From the mid 1960s Samuel Beckett began to direct his own plays for theatre and for television. This is one of two notebooks that Beckett kept for his production of Glückliche Tage (Happy Days) at the Schiller Theater Werkstatt in Berlin, September 1971 – a venue he would return to for many other productions of his own work. Beckett prepared the notebook before rehearsals started.
As well as noting cuts and additions to the script, the notebook contains lists of actions, props, movements (accompanied by diagrams of Willie’s ‘crawl’) and notes on Winnie’s parasol and glasses. The level of detail here – not only in terms of the content of the notes, but also in Beckett’s indexing and cross-referencing system – reveals the incredibly precise, meticulous working method he applied to directing his own work. Beckett kept notebooks like this one for all of his productions. Together, they are invaluable for showing us Beckett’s dynamic, evolving vision for the staging of his work, as he directed from within the theatre space.
At the start of the notebook Beckett divides the two-act play into 12 main sections. The rest of the notebook is divided into 22 groupings around a particular aspect of the text or action. These 22 sections – with titles such as ‘Bag’, ‘Smile’, ‘Repetition Text’, ‘Quotation’ – show us ‘the points Beckett thought to be the foci of the production’.
On the page shown here, titled ‘BAG’, Beckett lists the 14 items in Winnie’s handbag, including a toothbrush, mirror and revolver, in order of their appearance in the play. He records their exact position on the mound (‘R’ [right] or ‘L’ [left] of Winnie), and the order in which Winnie returns them to the bag.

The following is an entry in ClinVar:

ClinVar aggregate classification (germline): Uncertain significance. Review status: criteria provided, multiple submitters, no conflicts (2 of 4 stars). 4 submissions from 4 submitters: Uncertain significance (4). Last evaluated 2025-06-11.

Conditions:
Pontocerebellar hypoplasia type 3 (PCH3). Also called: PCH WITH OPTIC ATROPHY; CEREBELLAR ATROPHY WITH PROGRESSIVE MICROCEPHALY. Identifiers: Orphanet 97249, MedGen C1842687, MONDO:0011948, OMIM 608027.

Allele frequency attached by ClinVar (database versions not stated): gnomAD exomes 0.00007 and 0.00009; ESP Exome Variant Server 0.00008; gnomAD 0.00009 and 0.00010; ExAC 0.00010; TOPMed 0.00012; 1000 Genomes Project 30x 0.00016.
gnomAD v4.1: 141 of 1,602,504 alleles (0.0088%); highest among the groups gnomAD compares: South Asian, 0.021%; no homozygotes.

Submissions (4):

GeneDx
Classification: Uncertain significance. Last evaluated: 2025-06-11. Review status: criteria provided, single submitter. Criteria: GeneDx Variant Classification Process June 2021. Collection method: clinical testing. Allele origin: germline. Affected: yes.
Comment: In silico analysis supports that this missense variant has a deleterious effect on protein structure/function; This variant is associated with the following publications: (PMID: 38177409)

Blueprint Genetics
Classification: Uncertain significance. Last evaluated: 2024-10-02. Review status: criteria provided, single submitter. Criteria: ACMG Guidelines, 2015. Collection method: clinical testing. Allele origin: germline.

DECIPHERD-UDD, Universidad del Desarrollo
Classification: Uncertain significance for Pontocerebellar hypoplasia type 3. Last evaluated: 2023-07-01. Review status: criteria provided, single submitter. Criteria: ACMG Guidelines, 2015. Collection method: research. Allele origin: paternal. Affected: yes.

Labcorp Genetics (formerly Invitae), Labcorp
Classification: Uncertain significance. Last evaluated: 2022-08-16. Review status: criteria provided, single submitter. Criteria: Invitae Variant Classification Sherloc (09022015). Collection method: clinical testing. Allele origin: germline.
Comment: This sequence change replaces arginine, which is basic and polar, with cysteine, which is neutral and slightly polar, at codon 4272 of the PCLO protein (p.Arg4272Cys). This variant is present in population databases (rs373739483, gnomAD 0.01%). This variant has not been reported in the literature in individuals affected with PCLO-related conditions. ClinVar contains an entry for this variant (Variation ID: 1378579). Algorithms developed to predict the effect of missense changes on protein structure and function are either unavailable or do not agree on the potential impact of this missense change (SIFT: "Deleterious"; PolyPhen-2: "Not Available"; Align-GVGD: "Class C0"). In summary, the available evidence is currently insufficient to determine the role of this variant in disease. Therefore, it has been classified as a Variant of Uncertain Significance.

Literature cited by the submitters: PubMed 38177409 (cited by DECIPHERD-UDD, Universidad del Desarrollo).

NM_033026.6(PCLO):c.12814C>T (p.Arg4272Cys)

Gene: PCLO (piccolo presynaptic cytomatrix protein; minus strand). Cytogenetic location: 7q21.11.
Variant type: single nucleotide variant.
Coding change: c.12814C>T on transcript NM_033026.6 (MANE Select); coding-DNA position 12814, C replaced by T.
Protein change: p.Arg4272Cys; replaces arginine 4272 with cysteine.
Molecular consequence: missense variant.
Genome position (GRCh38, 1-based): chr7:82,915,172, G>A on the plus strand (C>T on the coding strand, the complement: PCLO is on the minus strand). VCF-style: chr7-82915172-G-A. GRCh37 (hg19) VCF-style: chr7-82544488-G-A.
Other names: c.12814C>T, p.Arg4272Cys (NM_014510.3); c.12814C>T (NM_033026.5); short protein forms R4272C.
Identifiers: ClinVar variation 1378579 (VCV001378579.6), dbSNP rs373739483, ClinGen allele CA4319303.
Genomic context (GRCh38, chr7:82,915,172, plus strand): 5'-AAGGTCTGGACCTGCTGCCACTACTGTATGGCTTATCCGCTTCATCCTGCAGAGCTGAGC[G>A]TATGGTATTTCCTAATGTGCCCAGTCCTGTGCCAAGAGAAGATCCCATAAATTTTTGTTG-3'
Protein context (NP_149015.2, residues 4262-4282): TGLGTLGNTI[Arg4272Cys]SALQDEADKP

Although Happy Days is ‘not perhaps noted for the animation of [its] players’ – Winnie can only move her upper body, for half of the play – the notebook reveals Beckett’s ‘vigorous and highly specific guide to the physical actions of [the] play’. No element is accidental. As James Knowlson observes, notebooks like this ‘prove that [Beckett] was an excellent choreographer, with a talent for what he described as “form in movement”’.
Originally composed in English in 1960–61, Happy Days is a two-act play that centres on the character of Winnie, who is buried in a mound up to her waist in Act 1, and then up to her neck in Act 2. Winnie passes her time endlessly chattering away and retrieving objects from her handbag. A bell wakes her from sleep, although there is no night and day, only constant burning sunlight. Her husband, Willie, crawls around the mound, remaining largely silent.
 Mary Bryden, Julian Garforth and Peter Mills, Beckett at Reading: Catalogue of the Beckett Manuscript Collection at the University of Reading (Reading: Whiteknights Press and the Beckett International Foundation, 1998), p. 48.
 Bryden, Garforth and Mills, Beckett at Reading, p. 50.
 James Knowlson, ‘Beckett, Samuel Barclay’, Oxford Dictionary of National Biography <http://oxforddnb.com/view/article/40453?docPos=17> [Accessed August 2017].